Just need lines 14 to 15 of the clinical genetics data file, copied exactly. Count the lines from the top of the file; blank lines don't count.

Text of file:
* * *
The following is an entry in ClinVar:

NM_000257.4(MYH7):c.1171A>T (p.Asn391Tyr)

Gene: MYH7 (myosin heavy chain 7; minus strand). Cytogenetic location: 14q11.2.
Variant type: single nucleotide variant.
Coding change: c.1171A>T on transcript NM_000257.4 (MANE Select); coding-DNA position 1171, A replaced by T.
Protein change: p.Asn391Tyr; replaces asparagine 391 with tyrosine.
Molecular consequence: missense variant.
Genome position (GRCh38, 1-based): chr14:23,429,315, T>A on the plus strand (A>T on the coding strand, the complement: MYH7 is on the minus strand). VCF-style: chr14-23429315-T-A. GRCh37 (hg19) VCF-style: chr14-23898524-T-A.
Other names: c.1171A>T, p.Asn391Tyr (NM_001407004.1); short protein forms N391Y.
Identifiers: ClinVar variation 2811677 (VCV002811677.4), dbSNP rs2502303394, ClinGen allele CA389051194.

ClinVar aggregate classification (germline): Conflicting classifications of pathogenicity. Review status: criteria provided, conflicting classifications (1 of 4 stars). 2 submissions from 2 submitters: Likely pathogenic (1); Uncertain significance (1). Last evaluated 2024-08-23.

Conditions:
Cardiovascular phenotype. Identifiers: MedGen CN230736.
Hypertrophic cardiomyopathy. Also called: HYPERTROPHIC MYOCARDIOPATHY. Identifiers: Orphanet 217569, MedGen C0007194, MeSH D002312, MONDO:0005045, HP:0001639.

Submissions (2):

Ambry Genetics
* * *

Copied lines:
Hypertrophic cardiomyopathy. Also called: HYPERTROPHIC MYOCARDIOPATHY. Identifiers: Orphanet 217569, MedGen C0007194, MeSH D002312, MONDO:0005045, HP:0001639.

Submissions (2):